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By January 1, 2008No Comments

Although the overall quality of health care delivered by U.S. providers continues to improve, use of prevention tools lags, resulting in missed opportunities to avoid certain serious diseases and their complications, according to annual reports from the Agency for Healthcare Research and Quality (AHRQ).

“Less than Optimal”

The most recent editions of the National Healthcare Quality Report and the National Healthcare Disparities Report found less than optimal participation in cancer screenings, obesity counseling, and disease management strategies by individuals with chronic conditions such as diabetes and asthma. These missed opportunities can increase health care costs and deter effective prevention and treatment of disease.

The AHRQ quality measures look at the extent to which health care providers deliver evidence-based care for specific services, as well as the outcomes of the care provided. Forty-two core measures focus on four aspects of quality — effectiveness, patient safety, timeliness and patient-centeredness — during four stages of care: Staying healthy, getting better, living with an illness or disability, and coping with the end of life.

Modest Improvements

Overall, most measures show improvement, though on a modest basis, according to the report on quality. Hospitals demonstrated most improvement, outpacing other centers of care, such as ambulatory care, nursing home care and home health care. Specifically, hospital care for heart attack patients improved 15%, for pneumonia patients almost 12%, and for avoidance of complications after surgery more than 7%.

The median rate of improvement for acute care quality measures was about twice that for preventive and chronic care quality measures. Delving further into this difference, while vaccinations for children, adolescents and the elderly showed high rates of overall improvement, the improvement rate for other preventive measures — screenings, advice and prenatal care — was low.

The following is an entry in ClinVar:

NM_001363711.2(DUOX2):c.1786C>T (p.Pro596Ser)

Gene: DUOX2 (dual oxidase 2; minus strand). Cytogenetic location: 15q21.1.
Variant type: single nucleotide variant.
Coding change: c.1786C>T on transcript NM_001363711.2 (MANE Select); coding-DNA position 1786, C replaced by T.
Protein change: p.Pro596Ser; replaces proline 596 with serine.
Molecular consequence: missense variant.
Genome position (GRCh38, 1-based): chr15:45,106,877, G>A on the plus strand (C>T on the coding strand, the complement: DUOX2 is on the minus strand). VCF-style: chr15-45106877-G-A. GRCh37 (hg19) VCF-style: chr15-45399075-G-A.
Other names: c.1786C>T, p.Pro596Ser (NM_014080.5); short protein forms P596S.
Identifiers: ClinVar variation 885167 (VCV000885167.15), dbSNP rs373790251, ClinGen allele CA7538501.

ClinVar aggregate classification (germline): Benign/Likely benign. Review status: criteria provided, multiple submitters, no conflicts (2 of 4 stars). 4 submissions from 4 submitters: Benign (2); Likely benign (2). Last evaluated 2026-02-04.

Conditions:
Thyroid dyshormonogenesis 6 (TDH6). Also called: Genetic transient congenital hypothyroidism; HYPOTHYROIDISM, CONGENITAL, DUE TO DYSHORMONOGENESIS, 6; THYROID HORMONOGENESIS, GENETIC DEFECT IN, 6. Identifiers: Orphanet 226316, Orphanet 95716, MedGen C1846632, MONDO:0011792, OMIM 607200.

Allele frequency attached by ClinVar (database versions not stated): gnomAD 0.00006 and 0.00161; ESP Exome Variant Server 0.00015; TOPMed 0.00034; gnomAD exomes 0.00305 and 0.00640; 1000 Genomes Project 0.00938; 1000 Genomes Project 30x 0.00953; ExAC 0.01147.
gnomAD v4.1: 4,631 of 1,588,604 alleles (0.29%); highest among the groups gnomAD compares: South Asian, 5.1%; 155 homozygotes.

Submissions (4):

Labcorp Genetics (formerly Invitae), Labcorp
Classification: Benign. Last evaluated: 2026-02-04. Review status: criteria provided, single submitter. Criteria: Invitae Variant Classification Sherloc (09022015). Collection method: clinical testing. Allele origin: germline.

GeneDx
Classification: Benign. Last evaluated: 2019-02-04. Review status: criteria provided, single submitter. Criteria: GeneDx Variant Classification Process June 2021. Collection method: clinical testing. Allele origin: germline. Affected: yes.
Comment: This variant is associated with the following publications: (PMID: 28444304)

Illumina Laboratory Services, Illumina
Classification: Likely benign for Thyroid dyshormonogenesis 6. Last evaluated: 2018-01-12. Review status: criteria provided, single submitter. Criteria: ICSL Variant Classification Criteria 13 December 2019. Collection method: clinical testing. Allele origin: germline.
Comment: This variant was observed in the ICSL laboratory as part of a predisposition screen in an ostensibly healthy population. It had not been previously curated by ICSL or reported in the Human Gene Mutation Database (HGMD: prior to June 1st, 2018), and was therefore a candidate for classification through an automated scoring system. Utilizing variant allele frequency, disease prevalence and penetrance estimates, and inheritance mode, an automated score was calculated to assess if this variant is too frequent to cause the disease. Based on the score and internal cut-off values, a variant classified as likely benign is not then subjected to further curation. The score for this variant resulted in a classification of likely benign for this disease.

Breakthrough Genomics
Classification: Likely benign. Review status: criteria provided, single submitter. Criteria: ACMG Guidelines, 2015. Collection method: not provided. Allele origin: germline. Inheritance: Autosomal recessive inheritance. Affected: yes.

For example, only half of adults received recommended colorectal cancer screenings; fewer than half of obese adults reported receiving diet counseling from a health care professional; less than half of asthmatics received advice on how to change their environment and only 28% said they had received an asthma management plan; and less than half of diabetics received the screenings recommended for this disease (blood sugar tests, foot exams and eye exams) to prevent disease complications.

The second AHRQ report examined disparities related both to the quality of and access to health care among racial, ethnic and socioeconomic groups in the U.S. The measures of quality were the same used in the report discussed above, while access measures assessed how easily patients are able to get needed care and their actual use of services.

Disparities Pervade Health Care System

According to the report, disparities continue to “pervade” almost all aspects of the U.S. health care system, with racial/ethnic minorities receiving lower quality care and worse access to care on most measures, and poorer populations receiving lower quality care on most measures and worse access to care on all measures. Disparities were particularly apparent in the area of prevention. Neighborhood solutions and focused community-based projects are the keys to eliminating these disparities, the report says.